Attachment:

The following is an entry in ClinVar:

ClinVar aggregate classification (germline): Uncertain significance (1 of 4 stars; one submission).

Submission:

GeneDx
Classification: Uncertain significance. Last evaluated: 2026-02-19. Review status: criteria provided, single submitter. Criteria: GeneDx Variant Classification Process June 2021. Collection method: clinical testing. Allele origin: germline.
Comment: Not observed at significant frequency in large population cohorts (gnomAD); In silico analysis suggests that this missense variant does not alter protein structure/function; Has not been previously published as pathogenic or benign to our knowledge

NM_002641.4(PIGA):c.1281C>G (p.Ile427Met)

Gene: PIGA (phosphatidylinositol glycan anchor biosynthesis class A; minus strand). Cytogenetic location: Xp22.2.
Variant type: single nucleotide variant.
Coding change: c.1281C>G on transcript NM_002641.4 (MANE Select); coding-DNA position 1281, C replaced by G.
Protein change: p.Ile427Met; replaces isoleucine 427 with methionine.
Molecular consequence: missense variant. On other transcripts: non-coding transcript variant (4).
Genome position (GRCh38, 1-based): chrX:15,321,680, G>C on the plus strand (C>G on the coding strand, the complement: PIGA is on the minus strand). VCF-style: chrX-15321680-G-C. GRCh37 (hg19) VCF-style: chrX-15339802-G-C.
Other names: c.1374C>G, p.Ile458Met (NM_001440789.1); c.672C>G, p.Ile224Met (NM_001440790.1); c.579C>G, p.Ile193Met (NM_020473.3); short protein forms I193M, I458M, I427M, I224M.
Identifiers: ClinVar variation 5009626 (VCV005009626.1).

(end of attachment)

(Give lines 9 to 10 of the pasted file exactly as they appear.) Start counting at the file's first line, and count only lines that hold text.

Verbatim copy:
Variant type: single nucleotide variant.
Coding change: c.1281C>G on transcript NM_002641.4 (MANE Select); coding-DNA position 1281, C replaced by G.